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Coleridge in the Harz, 1799

self guided walking holidays in Germany

It isn’t well known that the poet Samuel Taylor Coleridge (1772-1834), author in 1797-8 of The Rime of the Ancient Mariner, Kubla Khan, and Christabel, was one of the first Englishmen to introduce German literature and philosophy into England at the beginning of the 19th Century.

He left the University of Cambridge in December, 1794 without completing a degree, but, in February, 1799, he enrolled at the University of Göttingen with a view to improving his German and so as to research and write a biography of Lessing. The biography was never written, but his borrowings from the university library suggest that Coleridge immersed himself in German literature. After his return to England in July, 1799, he translated two of Schiller’s plays.

self guided walking holidays in Germany

While at Göttingen, Coleridge went on a walking tour in the Harz with several English companions for a week from May 11th to May 18th, 1799. He gave a detailed account of his trip in two long letters to his wife, both written at ‘Clausethal’ (Clausthal) on the day before returning to Göttingen.

These are to be found as letters 280 and 281 (pages 496-510) of Collected Letters of Samuel Taylor Coleridge, ed. E.L. Griggs, Volume 1, 1785-1800, Oxford, Clarendon Press, 1956. The account is typically vivacious throughout. As a sample, here is his description of the visit to the Brocken:

“…we descended & came to the foot of the Great Brocken / without a rival the highest mountain in all the north of Germany, & the seat of innumerable Superstitions. On the first day of May all the Witches dance here at midnight / & those who go may see their own Ghosts walking up & down with a little Billet on the Back, giving the names of those who had wished them there: for ‘I wish you on the top of the Brock[en’] is a common Curse throughout the whole Empire. – well – we ascended, the soil boggy, & [at] last reached the Height, which is 573 Toises* above the level of the Sea. We visited the Blocksberg, a sort of Bowling Green inclosed by huge Stones, something like those at Stonehenge; & this is the Witches’ Ball-room / thence proceeded to the house on the [hill] where we dined / & now we descended.”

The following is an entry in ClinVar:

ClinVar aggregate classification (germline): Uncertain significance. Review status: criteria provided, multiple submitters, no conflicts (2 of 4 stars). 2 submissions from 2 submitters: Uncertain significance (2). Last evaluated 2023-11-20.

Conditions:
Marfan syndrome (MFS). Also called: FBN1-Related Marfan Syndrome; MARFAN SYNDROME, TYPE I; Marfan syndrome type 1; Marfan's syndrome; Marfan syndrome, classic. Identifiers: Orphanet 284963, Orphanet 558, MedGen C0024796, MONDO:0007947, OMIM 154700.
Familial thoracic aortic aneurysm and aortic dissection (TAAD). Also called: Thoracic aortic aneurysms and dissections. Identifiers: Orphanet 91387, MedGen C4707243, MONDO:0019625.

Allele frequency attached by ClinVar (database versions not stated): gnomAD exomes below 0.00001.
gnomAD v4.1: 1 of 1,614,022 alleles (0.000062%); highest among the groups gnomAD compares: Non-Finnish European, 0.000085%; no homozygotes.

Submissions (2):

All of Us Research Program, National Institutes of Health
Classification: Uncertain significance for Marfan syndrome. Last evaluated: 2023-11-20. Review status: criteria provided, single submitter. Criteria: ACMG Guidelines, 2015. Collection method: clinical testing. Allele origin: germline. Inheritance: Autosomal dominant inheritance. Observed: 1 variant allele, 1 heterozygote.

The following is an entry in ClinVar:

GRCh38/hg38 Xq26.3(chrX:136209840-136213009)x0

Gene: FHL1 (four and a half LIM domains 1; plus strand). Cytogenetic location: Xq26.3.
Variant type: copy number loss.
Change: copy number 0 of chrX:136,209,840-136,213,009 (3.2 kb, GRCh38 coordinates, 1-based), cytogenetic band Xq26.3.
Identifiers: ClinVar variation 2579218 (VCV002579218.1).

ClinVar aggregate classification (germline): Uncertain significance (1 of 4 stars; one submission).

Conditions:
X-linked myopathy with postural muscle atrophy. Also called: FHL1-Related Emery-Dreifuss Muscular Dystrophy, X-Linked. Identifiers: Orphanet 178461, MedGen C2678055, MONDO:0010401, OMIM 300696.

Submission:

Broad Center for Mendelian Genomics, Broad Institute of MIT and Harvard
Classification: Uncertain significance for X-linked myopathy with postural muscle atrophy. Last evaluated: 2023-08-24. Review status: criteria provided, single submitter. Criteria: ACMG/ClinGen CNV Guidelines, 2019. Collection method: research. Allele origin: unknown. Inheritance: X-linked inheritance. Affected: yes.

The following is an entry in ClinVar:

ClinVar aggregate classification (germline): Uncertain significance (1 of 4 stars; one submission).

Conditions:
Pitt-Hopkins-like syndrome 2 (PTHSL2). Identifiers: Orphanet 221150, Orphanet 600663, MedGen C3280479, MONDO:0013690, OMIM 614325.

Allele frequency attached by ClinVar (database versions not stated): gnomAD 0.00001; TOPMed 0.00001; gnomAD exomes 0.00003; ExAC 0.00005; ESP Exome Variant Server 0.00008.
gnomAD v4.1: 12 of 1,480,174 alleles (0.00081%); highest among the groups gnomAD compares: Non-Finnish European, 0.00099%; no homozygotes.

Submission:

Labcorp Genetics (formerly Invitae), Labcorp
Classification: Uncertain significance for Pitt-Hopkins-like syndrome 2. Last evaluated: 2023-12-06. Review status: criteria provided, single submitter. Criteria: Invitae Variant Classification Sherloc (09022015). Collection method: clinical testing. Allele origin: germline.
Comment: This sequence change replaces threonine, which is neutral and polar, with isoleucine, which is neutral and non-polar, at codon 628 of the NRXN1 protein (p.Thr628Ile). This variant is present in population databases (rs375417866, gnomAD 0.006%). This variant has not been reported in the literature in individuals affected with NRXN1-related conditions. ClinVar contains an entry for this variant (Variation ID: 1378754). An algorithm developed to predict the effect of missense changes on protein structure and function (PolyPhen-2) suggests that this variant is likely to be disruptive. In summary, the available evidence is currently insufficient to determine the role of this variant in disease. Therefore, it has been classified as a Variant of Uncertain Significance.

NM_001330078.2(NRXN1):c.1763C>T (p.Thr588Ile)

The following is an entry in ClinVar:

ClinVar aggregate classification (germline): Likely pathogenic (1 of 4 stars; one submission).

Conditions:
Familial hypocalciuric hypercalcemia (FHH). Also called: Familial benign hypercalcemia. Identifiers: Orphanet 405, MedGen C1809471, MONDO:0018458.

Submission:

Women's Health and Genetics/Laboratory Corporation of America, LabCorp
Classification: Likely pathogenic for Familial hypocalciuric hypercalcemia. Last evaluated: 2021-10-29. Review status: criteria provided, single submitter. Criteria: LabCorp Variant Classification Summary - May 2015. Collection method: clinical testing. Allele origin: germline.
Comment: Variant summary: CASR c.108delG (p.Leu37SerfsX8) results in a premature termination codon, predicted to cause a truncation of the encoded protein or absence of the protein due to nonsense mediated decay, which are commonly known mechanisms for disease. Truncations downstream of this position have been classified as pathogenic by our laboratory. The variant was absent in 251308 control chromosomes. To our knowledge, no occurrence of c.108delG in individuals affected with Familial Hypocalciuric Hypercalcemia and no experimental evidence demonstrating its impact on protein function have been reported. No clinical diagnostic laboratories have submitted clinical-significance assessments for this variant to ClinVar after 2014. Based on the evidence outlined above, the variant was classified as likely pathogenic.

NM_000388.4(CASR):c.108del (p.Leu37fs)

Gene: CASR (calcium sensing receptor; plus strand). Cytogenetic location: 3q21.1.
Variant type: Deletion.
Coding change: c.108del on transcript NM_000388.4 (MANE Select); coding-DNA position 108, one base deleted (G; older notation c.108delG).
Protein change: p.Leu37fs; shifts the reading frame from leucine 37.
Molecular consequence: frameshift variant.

self guided walking holidays in Germany

It may be of interest to Inntravellers to note that Coleridge immediately continued:

My Toe was shockingly swoln, m[y feet] bladdered, and my whole frame seemed going to pieces with fatigue[e – however] I went on, my key-note Pain, except when, as not unseldom happe[ned, I struck] my Toe against a Stone or Stub – & this of course produced a bravura [of Torture].”

They spent that night in an inn in ‘Elbinrode’ (Elbingerode). Coleridge wrote some lines in a visitors’ book (“I stood on Brocken’s Sovran height …" to be found in The Complete Poetical Works of Samuel Taylor Coleridge, ed. E.H. Coleridge, Volume 1, Oxford, Clarendon Press, 1912, p. 315).

[*1 Toise was exactly 6 pieds (feet) (about 1.949 metres) in France until 1812.]

self guided walking holidays in Germany


The Harz Mountains

Walking from one welcoming hotel to the next, explore the paths which crisscross the Harz uplands to discover different aspects of this fascinating region: man-made waterways, medieval towns, colourful legends, impressive castles, and the focal point of the region, the Brocken, the ‘mountain of the German people’.

More about our walking holiday in the Harz Mountains >

Posted: 31/03/2016 17:36:55 by Derek Robbins, Inntraveller | with 0 comments
Filed under: Germany, heritage


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